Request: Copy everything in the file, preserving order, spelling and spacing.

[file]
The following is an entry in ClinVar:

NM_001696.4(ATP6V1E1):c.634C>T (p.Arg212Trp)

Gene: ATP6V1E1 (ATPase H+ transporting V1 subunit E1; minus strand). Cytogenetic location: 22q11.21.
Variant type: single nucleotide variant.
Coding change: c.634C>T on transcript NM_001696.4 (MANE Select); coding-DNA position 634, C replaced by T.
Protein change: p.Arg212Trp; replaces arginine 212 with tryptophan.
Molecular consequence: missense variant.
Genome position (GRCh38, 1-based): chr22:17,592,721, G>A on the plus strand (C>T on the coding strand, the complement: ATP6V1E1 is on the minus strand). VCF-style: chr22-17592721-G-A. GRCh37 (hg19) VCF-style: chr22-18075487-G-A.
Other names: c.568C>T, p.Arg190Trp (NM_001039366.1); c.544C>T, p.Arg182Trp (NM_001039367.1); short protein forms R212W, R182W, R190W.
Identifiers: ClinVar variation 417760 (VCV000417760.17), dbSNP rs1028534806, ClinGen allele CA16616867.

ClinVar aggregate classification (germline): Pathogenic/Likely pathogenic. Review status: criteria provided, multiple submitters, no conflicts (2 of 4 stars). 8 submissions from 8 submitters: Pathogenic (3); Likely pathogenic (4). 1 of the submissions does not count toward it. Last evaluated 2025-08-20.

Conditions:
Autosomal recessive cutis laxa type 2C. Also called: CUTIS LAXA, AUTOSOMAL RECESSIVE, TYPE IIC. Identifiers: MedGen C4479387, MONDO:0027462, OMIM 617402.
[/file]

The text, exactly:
The following is an entry in ClinVar:

NM_001696.4(ATP6V1E1):c.634C>T (p.Arg212Trp)

Gene: ATP6V1E1 (ATPase H+ transporting V1 subunit E1; minus strand). Cytogenetic location: 22q11.21.
Variant type: single nucleotide variant.
Coding change: c.634C>T on transcript NM_001696.4 (MANE Select); coding-DNA position 634, C replaced by T.
Protein change: p.Arg212Trp; replaces arginine 212 with tryptophan.
Molecular consequence: missense variant.
Genome position (GRCh38, 1-based): chr22:17,592,721, G>A on the plus strand (C>T on the coding strand, the complement: ATP6V1E1 is on the minus strand). VCF-style: chr22-17592721-G-A. GRCh37 (hg19) VCF-style: chr22-18075487-G-A.
Other names: c.568C>T, p.Arg190Trp (NM_001039366.1); c.544C>T, p.Arg182Trp (NM_001039367.1); short protein forms R212W, R182W, R190W.
Identifiers: ClinVar variation 417760 (VCV000417760.17), dbSNP rs1028534806, ClinGen allele CA16616867.

ClinVar aggregate classification (germline): Pathogenic/Likely pathogenic. Review status: criteria provided, multiple submitters, no conflicts (2 of 4 stars). 8 submissions from 8 submitters: Pathogenic (3); Likely pathogenic (4). 1 of the submissions does not count toward it. Last evaluated 2025-08-20.

Conditions:
Autosomal recessive cutis laxa type 2C. Also called: CUTIS LAXA, AUTOSOMAL RECESSIVE, TYPE IIC. Identifiers: MedGen C4479387, MONDO:0027462, OMIM 617402.